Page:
Ringneck Pheasant Care

Pheasants are raised for meat, eggs, hunting, breeding and ornamental purposes. Pheasant meat and eggs are often considered a delicacy.

Shopping List:  Brooder Supplies; Waterer, feeder, heat lamp reflector, red heat bulb, thermometer, draft-free enclosure, cardboard, pine shavings, paper towels, electrolytes, and vitamins, gro-gel, game bird starter, poultry grit, peepers, fully enclosed outdoor pen, wire flooring. For the beginner, we offer the chick starter kit which includes everything you need to get started.

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At the Post Office: Promptly pick up your package and get your chicks into the prepared brooder as soon as possible. 

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Brooder Requirements: 1/2 square foot per chick is recommended to start. Increase the space per bird as they grow.  Brooder environment must be sterile and draft-free. Use paper towels as the bedding for the first two weeks; after that, you can use pine shavings or straw for bedding. Make sure the brooder area is big enough so that the chicks can get away from the heat source. Pheasant chicks have a tendency to pile up on each other so round the corners of the brooder with cardboard, wire or wood to keep them from doing so. Also provide your pheasants with brush or hiding spots.

Temperature: A thermometer is a baby chick’s best friend. Start your chicks off at 95 degrees for the first week. Reduce by 5 degrees each week until they are fully feathered out. This is typically at six weeks and 70 degrees.  It is easy for pheasants to overheat, so watch their behavior to be sure they aren’t getting too hot. 

Feed: A game bird starter of 24-30% protein is recommended for the first six weeks.  A turkey starter is fine if game bird feed is not available. For the first few days, spread the feed on the paper towels. You can switch to feeders after that. Provide free choice of food in several feeders so that the chicks have equal access. The pheasants should be changed to a game bird grower feed after six weeks. If you feed your birds any grains, also give them poultry grit for digestion. 

Water: As soon as you get your chicks into the brooder, immediately dip their beaks in water to teach them how to drink. Birds need to have access to drinking water at all times. Provide several waterers for the chicks. Initially, water levels should be minimal to avoid drowning. Clean marbles in the dish will help. The water shouldn’t be too cold. On the third day or after, you can include vitamin or electrolyte powder in the water if needed.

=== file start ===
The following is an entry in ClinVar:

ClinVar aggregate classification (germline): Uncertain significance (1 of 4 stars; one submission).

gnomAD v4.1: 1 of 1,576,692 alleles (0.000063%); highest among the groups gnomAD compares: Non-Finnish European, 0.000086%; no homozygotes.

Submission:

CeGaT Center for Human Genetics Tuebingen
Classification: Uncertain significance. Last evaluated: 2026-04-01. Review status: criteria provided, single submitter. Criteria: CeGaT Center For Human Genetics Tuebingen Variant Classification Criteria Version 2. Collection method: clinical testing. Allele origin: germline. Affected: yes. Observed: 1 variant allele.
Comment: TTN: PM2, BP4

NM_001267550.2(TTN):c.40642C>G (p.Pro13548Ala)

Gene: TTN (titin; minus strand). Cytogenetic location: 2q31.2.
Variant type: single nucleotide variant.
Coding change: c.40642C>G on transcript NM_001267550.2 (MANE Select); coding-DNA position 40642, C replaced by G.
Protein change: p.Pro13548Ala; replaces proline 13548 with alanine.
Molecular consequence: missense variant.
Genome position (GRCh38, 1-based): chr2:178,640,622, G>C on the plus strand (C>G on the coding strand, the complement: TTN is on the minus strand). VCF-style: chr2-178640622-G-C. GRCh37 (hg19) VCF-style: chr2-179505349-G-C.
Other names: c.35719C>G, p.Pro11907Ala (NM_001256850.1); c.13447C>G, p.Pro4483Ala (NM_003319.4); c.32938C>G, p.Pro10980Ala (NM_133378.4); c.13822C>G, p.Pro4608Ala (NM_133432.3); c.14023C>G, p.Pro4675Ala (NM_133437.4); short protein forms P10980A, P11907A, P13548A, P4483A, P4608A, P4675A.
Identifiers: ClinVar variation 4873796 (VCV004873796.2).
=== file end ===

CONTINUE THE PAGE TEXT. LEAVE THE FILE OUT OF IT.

Venturing Outside: Your pheasants can begin going outside during the day at 2-3 weeks of age if the weather is warm.  Provide a covered shelter with 1-2 square feet per bird. Bring them back inside in the afternoon.

Flight Pen: Pheasants can be moved to covered grow-out pens at 6-8 weeks, depending on weather conditions. Outdoor pens should provide 25-30 square feet per bird. Wire floors are recommended for grow-out pens, especially if you have a damp climate and a nylon mesh is ideal for a top covering. If pens are above the ground, protect the pheasants from drafts by placing a curtain around the bottom. If the pens are on the ground or have a non-wire floor, place waterers and feeders up on wire to prevent accumulation of droppings near their food. Provide your pheasants with plenty of cover. It is a good idea to plant some type of cover crop such as corn or sorghum. 

Cannibalism: Birds may begin pecking each other which can lead to death. Begin watching for pecking and signs of cannibalism right away. To prevent cannibalism provide adequate space, sufficient numbers of feeders and waterers, reduce the amount of light, avoid sudden changes in environmental conditions, and remove sick or weak birds right away. You may also try using peepers, which are blinders for the pheasants. We offer a 50 pack of Peepers.  If all else fails, you can debeak your birds. 

Disease: Parasites can sometimes pose a problem so keeping them above the ground on a wire floor is highly recommended.  Pheasants should also not be mixed with other fowl for the same reason. Keep parasite and disease problems at bay by using these preventative measures, proper sanitation, and preventing overcrowding.

Safe Handling of Poultry: After handling poultry, wash your hands with soap and warm water. Do not let young children, elderly persons, or people with weak immune systems handle or touch live poultry. Do not snuggle or kiss your birds.  You can get Salmonella from touching live fowl. Your birds can carry Salmonella and still appear healthy and clean. Regularly clean your poultry equipment.


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